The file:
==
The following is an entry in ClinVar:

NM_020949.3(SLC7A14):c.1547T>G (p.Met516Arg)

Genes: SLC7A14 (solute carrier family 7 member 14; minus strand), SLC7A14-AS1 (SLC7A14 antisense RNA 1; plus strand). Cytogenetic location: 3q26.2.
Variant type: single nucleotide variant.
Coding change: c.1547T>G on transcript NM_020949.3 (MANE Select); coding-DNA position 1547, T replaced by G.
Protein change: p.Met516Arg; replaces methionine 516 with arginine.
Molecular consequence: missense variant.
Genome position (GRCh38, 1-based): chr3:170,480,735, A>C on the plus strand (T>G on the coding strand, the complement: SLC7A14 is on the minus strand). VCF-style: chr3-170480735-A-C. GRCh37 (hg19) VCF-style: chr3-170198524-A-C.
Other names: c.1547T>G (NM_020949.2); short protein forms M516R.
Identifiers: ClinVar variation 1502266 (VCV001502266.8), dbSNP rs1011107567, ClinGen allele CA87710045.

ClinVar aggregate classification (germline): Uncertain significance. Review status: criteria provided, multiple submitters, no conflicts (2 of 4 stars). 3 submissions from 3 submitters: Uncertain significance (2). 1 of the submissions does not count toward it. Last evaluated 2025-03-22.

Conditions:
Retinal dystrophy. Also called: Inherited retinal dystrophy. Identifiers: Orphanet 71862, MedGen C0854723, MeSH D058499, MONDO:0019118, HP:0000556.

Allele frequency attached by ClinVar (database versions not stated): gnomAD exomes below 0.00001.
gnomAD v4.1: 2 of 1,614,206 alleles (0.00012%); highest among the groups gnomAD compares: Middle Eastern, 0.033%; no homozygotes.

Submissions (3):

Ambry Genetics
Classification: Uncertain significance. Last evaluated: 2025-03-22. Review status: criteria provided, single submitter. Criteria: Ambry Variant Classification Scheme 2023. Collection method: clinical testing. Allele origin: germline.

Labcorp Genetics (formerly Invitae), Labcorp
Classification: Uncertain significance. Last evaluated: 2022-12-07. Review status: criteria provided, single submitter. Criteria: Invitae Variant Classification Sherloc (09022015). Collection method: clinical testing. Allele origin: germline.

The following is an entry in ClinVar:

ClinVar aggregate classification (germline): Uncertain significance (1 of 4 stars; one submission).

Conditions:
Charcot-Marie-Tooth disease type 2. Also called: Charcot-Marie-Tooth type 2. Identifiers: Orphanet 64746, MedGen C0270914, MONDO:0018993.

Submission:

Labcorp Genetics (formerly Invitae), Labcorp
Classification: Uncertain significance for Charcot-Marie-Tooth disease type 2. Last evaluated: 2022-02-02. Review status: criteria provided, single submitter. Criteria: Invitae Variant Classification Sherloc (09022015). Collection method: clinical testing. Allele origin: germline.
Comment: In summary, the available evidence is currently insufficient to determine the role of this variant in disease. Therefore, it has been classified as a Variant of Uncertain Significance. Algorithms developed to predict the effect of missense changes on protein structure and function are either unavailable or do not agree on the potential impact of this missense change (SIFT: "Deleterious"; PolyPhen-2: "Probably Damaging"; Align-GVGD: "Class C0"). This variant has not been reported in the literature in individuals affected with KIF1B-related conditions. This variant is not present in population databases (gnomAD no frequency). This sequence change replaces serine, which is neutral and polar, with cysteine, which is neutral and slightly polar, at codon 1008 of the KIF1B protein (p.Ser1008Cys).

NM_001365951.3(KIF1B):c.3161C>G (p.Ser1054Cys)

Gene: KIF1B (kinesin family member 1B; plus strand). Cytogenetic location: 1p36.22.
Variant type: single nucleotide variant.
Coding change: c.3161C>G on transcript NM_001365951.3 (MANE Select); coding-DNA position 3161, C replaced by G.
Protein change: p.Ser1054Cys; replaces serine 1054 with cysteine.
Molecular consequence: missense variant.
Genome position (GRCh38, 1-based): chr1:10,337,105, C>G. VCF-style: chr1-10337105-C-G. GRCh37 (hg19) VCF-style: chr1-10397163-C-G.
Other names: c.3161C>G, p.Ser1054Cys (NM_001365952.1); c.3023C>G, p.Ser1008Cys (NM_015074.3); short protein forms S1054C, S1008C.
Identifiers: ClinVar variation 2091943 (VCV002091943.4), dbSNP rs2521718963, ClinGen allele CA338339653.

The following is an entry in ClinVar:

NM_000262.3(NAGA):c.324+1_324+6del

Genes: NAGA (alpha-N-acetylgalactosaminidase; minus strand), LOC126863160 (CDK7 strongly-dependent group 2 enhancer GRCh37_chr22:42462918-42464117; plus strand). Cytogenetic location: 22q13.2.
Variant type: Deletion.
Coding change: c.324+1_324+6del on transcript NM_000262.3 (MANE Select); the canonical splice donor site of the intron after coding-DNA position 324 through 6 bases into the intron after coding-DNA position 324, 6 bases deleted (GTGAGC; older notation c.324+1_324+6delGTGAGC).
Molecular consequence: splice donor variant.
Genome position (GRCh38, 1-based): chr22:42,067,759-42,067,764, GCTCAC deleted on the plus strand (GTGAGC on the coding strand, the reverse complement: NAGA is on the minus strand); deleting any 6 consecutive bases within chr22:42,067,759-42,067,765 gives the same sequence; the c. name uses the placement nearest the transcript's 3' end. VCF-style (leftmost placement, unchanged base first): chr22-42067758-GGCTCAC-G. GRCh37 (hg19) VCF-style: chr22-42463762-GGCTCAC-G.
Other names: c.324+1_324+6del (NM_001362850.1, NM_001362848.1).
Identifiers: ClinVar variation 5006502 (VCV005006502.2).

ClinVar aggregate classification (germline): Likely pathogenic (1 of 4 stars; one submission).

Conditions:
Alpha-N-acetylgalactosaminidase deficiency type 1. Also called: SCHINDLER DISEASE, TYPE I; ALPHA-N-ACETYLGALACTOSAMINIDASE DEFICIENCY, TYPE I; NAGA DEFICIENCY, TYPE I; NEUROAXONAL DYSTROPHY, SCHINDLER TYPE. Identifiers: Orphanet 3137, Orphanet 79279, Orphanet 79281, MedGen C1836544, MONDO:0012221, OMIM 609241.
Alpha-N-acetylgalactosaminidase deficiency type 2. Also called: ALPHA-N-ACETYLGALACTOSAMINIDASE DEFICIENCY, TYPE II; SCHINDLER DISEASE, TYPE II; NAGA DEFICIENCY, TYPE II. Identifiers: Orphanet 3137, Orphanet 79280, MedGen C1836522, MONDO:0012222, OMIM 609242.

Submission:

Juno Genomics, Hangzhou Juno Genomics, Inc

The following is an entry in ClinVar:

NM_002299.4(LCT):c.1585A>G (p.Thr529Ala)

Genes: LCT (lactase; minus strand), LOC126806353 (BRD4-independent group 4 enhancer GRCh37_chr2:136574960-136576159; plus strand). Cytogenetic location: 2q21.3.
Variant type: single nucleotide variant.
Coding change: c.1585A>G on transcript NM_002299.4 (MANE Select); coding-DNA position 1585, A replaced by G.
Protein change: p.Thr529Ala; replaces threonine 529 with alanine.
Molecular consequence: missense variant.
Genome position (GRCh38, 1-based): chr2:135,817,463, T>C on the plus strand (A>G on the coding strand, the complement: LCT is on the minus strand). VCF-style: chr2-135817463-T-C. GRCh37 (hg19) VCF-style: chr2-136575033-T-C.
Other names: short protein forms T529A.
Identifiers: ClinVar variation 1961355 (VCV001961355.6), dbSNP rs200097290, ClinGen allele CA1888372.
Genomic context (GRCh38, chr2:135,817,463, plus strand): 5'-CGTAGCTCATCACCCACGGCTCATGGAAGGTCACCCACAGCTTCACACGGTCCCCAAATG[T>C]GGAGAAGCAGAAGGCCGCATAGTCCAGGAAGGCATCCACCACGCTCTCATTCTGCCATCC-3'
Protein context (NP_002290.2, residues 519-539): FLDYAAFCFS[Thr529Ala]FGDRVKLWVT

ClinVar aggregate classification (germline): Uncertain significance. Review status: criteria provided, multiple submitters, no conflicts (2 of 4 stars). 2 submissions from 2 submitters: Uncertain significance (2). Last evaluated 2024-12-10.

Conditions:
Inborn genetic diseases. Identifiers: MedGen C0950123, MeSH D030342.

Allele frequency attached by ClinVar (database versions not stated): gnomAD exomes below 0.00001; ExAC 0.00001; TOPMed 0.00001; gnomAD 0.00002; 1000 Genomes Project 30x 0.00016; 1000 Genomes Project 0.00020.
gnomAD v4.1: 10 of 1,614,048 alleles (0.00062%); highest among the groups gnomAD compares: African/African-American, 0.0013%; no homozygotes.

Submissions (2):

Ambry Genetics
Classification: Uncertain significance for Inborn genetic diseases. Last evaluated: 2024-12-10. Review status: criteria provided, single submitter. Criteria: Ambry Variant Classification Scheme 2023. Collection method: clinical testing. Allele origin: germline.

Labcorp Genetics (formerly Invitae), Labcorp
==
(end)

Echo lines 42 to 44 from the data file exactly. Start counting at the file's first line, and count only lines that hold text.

Coding change: c.324+1_324+6del on transcript NM_000262.3 (MANE Select); the canonical splice donor site of the intron after coding-DNA position 324 through 6 bases into the intron after coding-DNA position 324, 6 bases deleted (GTGAGC; older notation c.324+1_324+6delGTGAGC).
Molecular consequence: splice donor variant.
Genome position (GRCh38, 1-based): chr22:42,067,759-42,067,764, GCTCAC deleted on the plus strand (GTGAGC on the coding strand, the reverse complement: NAGA is on the minus strand); deleting any 6 consecutive bases within chr22:42,067,759-42,067,765 gives the same sequence; the c. name uses the placement nearest the transcript's 3' end. VCF-style (leftmost placement, unchanged base first): chr22-42067758-GGCTCAC-G. GRCh37 (hg19) VCF-style: chr22-42463762-GGCTCAC-G.